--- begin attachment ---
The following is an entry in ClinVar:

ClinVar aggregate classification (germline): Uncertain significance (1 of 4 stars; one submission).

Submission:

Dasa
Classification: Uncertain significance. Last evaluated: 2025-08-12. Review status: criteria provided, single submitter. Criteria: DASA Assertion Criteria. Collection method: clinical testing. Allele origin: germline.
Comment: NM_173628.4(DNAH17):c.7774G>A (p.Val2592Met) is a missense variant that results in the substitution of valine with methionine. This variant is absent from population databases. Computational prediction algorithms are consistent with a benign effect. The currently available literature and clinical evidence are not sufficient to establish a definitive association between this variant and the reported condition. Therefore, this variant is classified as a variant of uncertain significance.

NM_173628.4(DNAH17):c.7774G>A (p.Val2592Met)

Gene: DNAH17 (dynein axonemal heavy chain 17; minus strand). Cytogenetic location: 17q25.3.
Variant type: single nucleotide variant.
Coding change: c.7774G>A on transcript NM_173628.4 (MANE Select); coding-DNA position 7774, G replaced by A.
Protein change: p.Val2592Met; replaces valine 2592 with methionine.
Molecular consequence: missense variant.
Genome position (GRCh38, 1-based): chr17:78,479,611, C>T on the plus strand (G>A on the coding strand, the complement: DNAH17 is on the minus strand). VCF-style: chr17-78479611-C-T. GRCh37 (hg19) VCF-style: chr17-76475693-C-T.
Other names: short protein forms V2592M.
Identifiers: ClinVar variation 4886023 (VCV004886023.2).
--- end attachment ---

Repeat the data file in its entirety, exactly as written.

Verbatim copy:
The following is an entry in ClinVar:

ClinVar aggregate classification (germline): Uncertain significance (1 of 4 stars; one submission).

Submission:

Dasa
Classification: Uncertain significance. Last evaluated: 2025-08-12. Review status: criteria provided, single submitter. Criteria: DASA Assertion Criteria. Collection method: clinical testing. Allele origin: germline.
Comment: NM_173628.4(DNAH17):c.7774G>A (p.Val2592Met) is a missense variant that results in the substitution of valine with methionine. This variant is absent from population databases. Computational prediction algorithms are consistent with a benign effect. The currently available literature and clinical evidence are not sufficient to establish a definitive association between this variant and the reported condition. Therefore, this variant is classified as a variant of uncertain significance.

NM_173628.4(DNAH17):c.7774G>A (p.Val2592Met)

Gene: DNAH17 (dynein axonemal heavy chain 17; minus strand). Cytogenetic location: 17q25.3.
Variant type: single nucleotide variant.
Coding change: c.7774G>A on transcript NM_173628.4 (MANE Select); coding-DNA position 7774, G replaced by A.
Protein change: p.Val2592Met; replaces valine 2592 with methionine.
Molecular consequence: missense variant.
Genome position (GRCh38, 1-based): chr17:78,479,611, C>T on the plus strand (G>A on the coding strand, the complement: DNAH17 is on the minus strand). VCF-style: chr17-78479611-C-T. GRCh37 (hg19) VCF-style: chr17-76475693-C-T.
Other names: short protein forms V2592M.
Identifiers: ClinVar variation 4886023 (VCV004886023.2).